Food & beverage (F&B) companies faced incredible challenges in 2020 during the COVID-19 pandemic—especially related to delivery, supply chain, and last-mile logistics. Shelter-in-place orders made shopping frustrating and risky, complicated by social distancing. Dining restrictions forced people to make more meals at home, often with basic staples that were long-lasting and easy to store. Proactive grocery stores turned to e-commerce for online ordering. As the pandemic took hold, F&B companies re-evaluated their supply chains and business models and invested in new technologies to make themselves more resilient and agile moving forward.
Consumer-centric strategies continue to drive F&B innovation. Below are eight key trends that will help shape the F&B industry in 2021:
1. Healthier foods. The risks of COVID-19 have made consumers more interested in healthy foods that boost immune system performance. “Immunity-boosting ingredients will play a significant role in 2021 while research and interest in the role of the microbiome and personalized nutrition as ways to strengthen immunity will accelerate,” states Innova Market Insights, a research firm for the F&B industry.
2. Artisan home-cooking. The International Food Information Council’s 2020 Food & Health Survey reveals that many consumers have changed their eating or food preparation habits as a result of the pandemic. This includes re-creating the restaurant experience at home by using pre-packaged meal kits, restaurant-branded products, and more sophisticated or flavorful ingredients from artisan food producers.
3. Home-made convenience. Many consumers purchased in-home appliances to make meal preparation easier during the pandemic. For example, “air fryers and multi-cookers posted double-digit dollar sales growth over the last year, meaning many households now have these appliances on hand,” says Darren Seifer, a F&B industry analyst. “Look for more products that are specifically made for these appliances, or existing products that now show cooking instructions or recipes.”
4. Plant-based foods. Demand for plant-based foods & beverages continues to grow, expanding beyond burger replacements. “Double to triple-digit growth in emerging categories—snacks, dips, sauces, cheese, spreads, creamers, etc.—are driving increased plant-based sales,” indicates Food Industry Executive. More restaurants are launching plant-based meals, such as McDonald’s McPlant. Flavor solutions are also being specifically formulated for plant-based food products.
5. Transparency. COVID-19 has accelerated the trend of consumers wanting more transparency into the origin and supply chain history of the products they purchase and consume. Innova Market Insights indicates that transparency throughout the supply chain is a top demand by consumers in 2021. Technologies that will improve transparency include radio frequency ID tracking of ingredients throughout the supply chain and wireless/smart technologies such as invisible barcodes.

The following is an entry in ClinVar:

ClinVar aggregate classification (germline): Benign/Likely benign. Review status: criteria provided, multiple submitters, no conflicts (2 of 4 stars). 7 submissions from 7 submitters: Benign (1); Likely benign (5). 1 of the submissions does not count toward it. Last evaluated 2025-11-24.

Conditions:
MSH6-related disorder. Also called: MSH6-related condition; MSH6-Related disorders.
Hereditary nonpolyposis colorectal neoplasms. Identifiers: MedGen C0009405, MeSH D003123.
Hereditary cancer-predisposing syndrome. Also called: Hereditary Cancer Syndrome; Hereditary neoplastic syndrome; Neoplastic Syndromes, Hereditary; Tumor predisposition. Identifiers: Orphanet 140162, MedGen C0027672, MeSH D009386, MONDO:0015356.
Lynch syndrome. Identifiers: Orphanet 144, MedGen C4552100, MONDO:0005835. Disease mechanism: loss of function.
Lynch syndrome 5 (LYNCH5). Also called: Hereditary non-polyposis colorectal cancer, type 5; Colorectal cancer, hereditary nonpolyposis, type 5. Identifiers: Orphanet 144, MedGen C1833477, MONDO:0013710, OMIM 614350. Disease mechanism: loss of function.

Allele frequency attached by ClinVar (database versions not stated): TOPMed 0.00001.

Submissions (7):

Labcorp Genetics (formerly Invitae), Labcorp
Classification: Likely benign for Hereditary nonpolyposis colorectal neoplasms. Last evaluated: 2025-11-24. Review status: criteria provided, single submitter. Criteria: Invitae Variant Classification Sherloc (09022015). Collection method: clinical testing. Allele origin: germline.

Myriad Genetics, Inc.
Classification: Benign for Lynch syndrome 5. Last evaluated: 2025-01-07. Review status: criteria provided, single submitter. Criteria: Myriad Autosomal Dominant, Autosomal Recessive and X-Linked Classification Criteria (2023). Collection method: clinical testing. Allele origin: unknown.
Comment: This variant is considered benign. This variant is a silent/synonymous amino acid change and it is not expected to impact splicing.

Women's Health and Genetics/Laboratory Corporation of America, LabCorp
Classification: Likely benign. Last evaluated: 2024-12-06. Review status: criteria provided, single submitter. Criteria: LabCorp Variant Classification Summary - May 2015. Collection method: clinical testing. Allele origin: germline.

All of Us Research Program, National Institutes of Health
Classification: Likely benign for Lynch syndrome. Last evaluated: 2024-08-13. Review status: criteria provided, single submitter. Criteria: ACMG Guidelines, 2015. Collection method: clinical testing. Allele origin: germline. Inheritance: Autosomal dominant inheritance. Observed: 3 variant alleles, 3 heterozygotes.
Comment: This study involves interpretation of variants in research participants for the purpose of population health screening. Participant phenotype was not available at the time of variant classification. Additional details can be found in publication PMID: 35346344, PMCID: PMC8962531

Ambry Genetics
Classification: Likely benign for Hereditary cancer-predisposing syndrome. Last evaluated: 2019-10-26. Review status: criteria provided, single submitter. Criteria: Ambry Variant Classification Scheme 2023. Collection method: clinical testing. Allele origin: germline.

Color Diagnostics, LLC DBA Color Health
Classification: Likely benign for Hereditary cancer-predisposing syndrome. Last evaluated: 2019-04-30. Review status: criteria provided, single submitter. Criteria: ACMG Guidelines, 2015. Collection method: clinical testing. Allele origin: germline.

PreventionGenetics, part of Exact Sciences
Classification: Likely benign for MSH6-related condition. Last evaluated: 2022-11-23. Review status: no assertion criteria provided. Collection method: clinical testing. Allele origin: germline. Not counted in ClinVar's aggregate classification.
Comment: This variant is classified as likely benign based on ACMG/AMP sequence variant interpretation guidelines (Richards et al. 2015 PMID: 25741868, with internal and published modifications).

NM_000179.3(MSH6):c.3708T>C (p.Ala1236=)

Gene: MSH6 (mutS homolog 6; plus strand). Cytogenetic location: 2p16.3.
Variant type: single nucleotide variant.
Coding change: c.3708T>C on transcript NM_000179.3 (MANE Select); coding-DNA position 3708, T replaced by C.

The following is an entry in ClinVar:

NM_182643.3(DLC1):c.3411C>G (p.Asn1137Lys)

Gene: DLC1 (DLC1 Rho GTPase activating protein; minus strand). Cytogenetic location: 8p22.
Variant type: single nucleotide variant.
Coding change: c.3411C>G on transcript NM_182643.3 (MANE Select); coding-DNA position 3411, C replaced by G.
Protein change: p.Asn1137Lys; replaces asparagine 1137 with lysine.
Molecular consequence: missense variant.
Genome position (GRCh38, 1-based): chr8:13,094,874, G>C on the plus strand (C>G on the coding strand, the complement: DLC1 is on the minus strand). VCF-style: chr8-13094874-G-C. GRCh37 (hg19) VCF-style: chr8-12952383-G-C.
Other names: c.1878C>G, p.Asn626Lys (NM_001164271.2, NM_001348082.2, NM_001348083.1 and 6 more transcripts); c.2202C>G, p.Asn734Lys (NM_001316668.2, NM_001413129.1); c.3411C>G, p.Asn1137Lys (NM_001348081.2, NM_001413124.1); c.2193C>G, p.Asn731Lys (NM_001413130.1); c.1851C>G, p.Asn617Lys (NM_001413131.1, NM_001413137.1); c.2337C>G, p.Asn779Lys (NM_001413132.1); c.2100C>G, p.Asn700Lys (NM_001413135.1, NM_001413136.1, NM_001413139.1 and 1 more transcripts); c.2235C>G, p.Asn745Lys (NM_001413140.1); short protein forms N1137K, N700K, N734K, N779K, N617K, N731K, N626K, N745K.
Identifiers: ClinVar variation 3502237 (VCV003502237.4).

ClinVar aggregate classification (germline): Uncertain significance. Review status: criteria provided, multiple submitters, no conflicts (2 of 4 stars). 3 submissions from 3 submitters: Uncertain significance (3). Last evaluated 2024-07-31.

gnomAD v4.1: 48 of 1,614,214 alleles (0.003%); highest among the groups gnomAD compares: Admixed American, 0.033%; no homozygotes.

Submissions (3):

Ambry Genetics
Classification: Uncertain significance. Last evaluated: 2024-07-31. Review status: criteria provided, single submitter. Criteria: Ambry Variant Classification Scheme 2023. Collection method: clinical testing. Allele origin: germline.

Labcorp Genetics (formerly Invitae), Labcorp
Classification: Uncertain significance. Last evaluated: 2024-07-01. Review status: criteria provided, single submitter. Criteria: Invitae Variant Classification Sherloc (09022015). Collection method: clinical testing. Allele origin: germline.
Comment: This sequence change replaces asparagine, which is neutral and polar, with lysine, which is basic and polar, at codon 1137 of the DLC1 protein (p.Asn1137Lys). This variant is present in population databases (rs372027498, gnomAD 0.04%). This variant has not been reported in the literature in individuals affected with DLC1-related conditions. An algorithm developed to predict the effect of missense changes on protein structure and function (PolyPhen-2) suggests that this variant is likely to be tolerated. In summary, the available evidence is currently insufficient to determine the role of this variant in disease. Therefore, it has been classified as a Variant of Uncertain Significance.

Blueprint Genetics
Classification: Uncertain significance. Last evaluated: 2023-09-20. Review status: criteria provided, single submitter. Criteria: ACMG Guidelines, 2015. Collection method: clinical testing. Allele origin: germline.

6. Food safety. Food producers are increasingly using blockchain and other Internet of Things (IoT) technologies to track the handling of food ingredients and finished products throughout the value chain, as well as monitor environmental conditions during shipment. Blockchain additionally provides improved traceability in the case of a recall or other safety issue. “Meat processors have also already started to expedite their plans to incorporate more automation and robotics to elevate food safety as the pandemic ravages their workforce,” states Fooddive.com.
7. Industry 4.0 technologies. F&B manufacturers are moving toward “smarter” operations that increase supply chain and manufacturing efficiencies. IoT technologies include sensors that gather data on machine performance, which are analyzed through cloud-based software programs. Other analytical programs can more accurately assess shelf life and product traceability. In-line vision-based systems optimize quality by identifying variances or errors in real time.
8. Sustainability. Now that F&B producers and consumers are more experienced at living with the pandemic, focus can shift back toward sustainability (for example, some environmentally-friendly practices, such as using reusable cups, were suspended for safety concerns). However, in 2021, “sustainability takes center stage,” states ADM, a food technology company, observing that nearly two-thirds of consumers want their food choices to have a positive impact on the environment. Lux Research’s report The Food Company of 2050 also lists “increasing sustainability” as a key factor for increasing brand awareness and market share.